Artist Cory Arcangel Blurs Cultural Boundaries
Artist Cory Arcangel challenges the boundaries between high and low culture – and different artistic disciplines – in works that span from Internet hacking to internet video collages. Now the artist goes back to his training as a classical musician and questions the context and impact of classical and pop music.
Last week at Pop Montreal, the band Title TK played a music-less concert in a church. Their guitars sat on their stand untouched; the three band members chatted about different bands they liked and the music industry in a deadpan manner.
The members of Title TK are all conceptual artists, including Cory Arcangel, the 32-year-old media artist/hacker/sculptor who was the subject of a retrospective at the Whitney Museum a year ago. Arcangel, who trained as a classical guitarist at Oberlin University, has in fact always been involved in music; but his work is now increasingly moving from the realms of internet code, video games and hacking to the universe of sounds – both avant-garde and pop.
Arcangel’s first music-inspired project was a meticulous collection of CDs grouped into a Case Logic binder, which had become obsolete with the advent of new technologies. As an homage to Kelly Clarckson’s "Since You’ve been Gone," the CDs in the binder represented albums from different bands that, together, constituted a "genealogy" of the hit.
In a recent series, Arcangel took classical compositions from Schoenberg, Glass and Paganini and recreated them using user-generated animal and how-to videos rummaged from the web. In Shoenberg Opus 11 – Cute Kittens, he recreates the modern master’s complex composition by piecing together clips of cats pounding on piano keys. The contrast between the painstaking recreation of the piece (it took the artist more than six months to make it) and the kitschy videos creates a tension between past and future, high and low, genius and banality.
“The goal was to see if the cats were magnetic enough to propel Shoenberg into a context in which he would never appear,” explains the artist. “Those videos actually got posted on blogs for cute kittens so people were interested in the cats enough to watch a Shoenberg piece. And then it might be played in a museum context where cute kittens may be a new phenomenon.”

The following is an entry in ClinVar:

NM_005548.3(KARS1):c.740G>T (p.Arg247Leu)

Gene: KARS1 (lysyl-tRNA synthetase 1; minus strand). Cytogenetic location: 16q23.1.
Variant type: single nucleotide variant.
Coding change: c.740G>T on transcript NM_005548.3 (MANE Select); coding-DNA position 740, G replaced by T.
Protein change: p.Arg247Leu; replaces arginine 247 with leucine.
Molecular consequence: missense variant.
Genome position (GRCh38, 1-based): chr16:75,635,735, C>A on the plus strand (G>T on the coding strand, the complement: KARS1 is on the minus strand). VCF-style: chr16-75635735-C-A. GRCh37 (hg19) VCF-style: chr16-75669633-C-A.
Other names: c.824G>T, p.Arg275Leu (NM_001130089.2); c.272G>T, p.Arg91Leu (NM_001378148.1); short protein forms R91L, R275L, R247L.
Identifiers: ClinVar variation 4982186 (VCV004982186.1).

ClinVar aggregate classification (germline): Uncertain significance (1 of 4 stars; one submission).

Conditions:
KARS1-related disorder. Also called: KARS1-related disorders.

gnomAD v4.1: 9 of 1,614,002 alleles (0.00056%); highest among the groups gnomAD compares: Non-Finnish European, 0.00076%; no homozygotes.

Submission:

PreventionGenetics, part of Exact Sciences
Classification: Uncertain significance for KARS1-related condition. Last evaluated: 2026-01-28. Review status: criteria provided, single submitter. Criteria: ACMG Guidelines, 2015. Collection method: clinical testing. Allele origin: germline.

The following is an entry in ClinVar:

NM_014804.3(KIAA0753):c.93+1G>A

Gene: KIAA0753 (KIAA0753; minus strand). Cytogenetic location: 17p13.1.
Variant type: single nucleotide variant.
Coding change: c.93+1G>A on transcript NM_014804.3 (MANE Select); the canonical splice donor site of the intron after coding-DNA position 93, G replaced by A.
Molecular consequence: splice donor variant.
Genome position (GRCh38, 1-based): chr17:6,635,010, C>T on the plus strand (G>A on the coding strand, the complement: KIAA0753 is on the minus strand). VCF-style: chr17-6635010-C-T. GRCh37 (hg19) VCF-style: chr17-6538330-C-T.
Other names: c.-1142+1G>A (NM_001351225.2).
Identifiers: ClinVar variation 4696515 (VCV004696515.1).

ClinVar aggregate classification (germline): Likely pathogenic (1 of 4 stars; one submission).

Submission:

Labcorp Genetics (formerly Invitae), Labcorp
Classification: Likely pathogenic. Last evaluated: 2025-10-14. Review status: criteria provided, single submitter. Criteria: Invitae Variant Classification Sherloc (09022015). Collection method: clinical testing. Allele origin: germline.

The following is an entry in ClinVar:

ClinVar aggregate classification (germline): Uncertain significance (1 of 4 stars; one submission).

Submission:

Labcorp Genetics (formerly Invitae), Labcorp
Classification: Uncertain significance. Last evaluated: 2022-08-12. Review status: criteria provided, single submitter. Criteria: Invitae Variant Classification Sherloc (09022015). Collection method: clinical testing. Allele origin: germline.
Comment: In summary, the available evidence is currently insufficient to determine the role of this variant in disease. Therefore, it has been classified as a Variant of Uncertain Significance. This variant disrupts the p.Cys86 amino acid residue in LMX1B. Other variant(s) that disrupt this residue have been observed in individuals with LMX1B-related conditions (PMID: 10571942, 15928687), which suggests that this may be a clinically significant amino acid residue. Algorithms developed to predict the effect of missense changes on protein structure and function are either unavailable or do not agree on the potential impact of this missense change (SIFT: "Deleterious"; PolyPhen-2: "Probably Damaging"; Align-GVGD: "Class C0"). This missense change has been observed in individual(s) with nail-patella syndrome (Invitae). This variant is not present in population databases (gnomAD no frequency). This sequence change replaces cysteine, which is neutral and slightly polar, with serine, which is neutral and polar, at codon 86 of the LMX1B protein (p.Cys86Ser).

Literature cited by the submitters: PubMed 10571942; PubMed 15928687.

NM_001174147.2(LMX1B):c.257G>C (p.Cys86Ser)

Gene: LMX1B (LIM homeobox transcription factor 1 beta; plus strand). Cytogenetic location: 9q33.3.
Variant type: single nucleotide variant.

Arcangel, who has no formal art training but is mainly known in the contemporary art world, says he needed to stay away from music after his studies. “It took ten years for me to feel that I could interpret Shoenberg on my own terms and contribute in my own way,” he says. The series were inspired by Arcangel’s interest in “stupid Internet videos” and the infinite amount of unfiltered information that the Internet has allowed to circulate. At once a fan and a critic of mass culture, Arcangel views the Internet as the perfect expression of the well-oiled capitalist machine – and its systematic destruction of culture and memory. “I’ve always been attuned to the unsustainability of everything,” says Arcangel. “How everything is falling apart. And especially when you’re in front of a computer. The speed of decay is getting faster and faster. And with this cloud stuff, everything is getting so fragile.”
One reaction to this grim reality is to adopt a pose of caustic indifference, as Arcangel did during a recent performance. As hundreds of viewers in Vancouver watched, the artist kicked back and drank a glass of wine while watching TV. It was a non-event par excellence and yet raised questions — about the commodification of art and the creation of genius — that artists have been pondering since the day Marcel Duchamp placed a urinal in a museum. His actions may not offer possible clues, but they certainly provoke more thoughts than mindless TV watching.